Research shows signs of social networking sites becoming “addicting” to young adults

Georgia State student, Giovani Ardila, said that in the past he has caught himself in social situations where his hand was “itching” to grab his phone and check his latest Facebook notification, but he resisted the urge out of respect for the other individual he was engaged in conversation with.

“I believe Facebook should be a tool to stay connected with people, not a black hole filled with social stigma,” Giovani said.

Another student, Joshua Brunson, said that he believed social networking websites pose an issue for students and other young adults.

“It’s so easy for students to be working on an assignment for class, and then decide to log onto one of the many websites [Twitter, Instagram…etc] with the intentions of only being on there for a couple of minutes, but before they know it, a couple of hours have passed by,” Josh said.

Brunson also noted that he personally has fallen victim to what he called the “social media’s curse” and said that these websites are “gateways to use even more websites.”

An experiment conducted by a team of researchers at Chicago University’s Booth Business School concluded that, “People are more likely to give into their urge to tweet or check their email over other cravings.”

Companies such as Presta Electronics also claim that students are becoming increasingly dependent on technological devices such as smart-phones, which contain applications to make access to social media websites easier than ever before.

It has been estimated that 57 percent of individuals between the ages of 18 to 29 have a “personal profile” on many different social media and networking websites, according to a study released by Megan Sponcil and Priscilla Gitimu of Youngstown State University.

The study conducted by Sponcil and Gitimu also noted that approximately 82 percent of their college student population reported logging into social media websites such as Facebook several times a day.

As of September 2013 Facebook reported that an estimated 728 million users logged on to the website daily. Instagram claims to have 150 million monthly users. There are 157.6 million Tumblr blogs and Twitter has an average of 231.7 million active users worldwide.

Two Massachusetts Institute of Technology Media Lab students, Robert M. Morris and Dan McDuff, recently created a device called the Pavlov Poke because they began to notice that their use of Facebook was “borderline compulsive.”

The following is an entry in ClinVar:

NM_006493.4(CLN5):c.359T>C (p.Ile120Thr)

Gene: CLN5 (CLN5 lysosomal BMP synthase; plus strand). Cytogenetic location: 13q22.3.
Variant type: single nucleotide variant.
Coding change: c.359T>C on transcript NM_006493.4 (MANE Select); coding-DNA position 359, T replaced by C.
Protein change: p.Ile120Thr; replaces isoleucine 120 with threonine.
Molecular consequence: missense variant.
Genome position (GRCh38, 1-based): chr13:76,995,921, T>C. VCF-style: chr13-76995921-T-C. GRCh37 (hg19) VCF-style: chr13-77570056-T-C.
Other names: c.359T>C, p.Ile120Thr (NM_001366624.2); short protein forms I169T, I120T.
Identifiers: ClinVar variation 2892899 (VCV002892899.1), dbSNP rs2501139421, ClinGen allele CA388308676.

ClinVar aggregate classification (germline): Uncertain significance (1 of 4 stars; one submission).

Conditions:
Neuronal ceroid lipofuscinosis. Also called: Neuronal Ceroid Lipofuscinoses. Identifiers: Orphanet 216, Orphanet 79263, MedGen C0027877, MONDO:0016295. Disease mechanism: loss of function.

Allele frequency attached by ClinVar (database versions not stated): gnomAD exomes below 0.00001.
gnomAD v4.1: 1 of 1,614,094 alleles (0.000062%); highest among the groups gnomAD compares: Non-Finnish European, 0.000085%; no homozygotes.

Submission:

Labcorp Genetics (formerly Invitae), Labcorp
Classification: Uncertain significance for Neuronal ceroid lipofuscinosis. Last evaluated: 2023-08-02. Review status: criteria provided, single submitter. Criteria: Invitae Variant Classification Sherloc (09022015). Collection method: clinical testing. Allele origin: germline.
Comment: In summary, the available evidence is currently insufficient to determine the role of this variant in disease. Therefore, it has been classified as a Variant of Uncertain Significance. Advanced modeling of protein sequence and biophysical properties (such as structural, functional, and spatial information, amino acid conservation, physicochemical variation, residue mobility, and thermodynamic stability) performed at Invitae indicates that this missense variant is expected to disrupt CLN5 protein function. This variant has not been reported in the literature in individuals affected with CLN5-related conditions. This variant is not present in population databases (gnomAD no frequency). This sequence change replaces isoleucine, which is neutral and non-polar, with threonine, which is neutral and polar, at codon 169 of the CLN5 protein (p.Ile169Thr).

Morris and McDuff named the device after a Russian conditioning researcher, Ivan Pavlov. The “Pavlov Poke” is a keyboard accessory that can monitor online usage and connects to a computer through a USB port.

Users of the accessory set parameters for time spent and time visited on a specific website. If they exceed their set limit, a quick electric shock is sent through the custom keyboard rest pad where their wrists and arms are set.

On the Massachusetts Institute for Technology alumni website, it states that Dan and Robert have no intentions to commercialize the Pavlov Poke but rather see it as an important tool for research.

Students and professors may not only be concerned with the amount of time consuming social media, but also with the possibility of developing social anxiety as well.

The Association for Psychological Science claims that individuals that deal with social anxiety and low self-esteem might gain from using social networking websites, but only if they are willing to participate.

According to one of their studies, online social communication skills and self-esteem are correlated, indicating a link between the strength of offline relationships and time spent online.

On the other hand, Melissa Chow and Andy Payne, also students at the Media Lab’s Tangible Media Group, have created a form of clothing that physically “rewards” Facebook users for using the website.

The clothing item is called “Like-A-Hug” and is an inflatable vest that activates when one of the user’s Facebook friends interacts with the individual by liking one of their pictures, updates, or comments on the website.

The vest uses wireless technology which activates a small fan attached within the vest to fill with air and produces an “embracing” sensation, that is very similar to the act of one person giving a hug to another.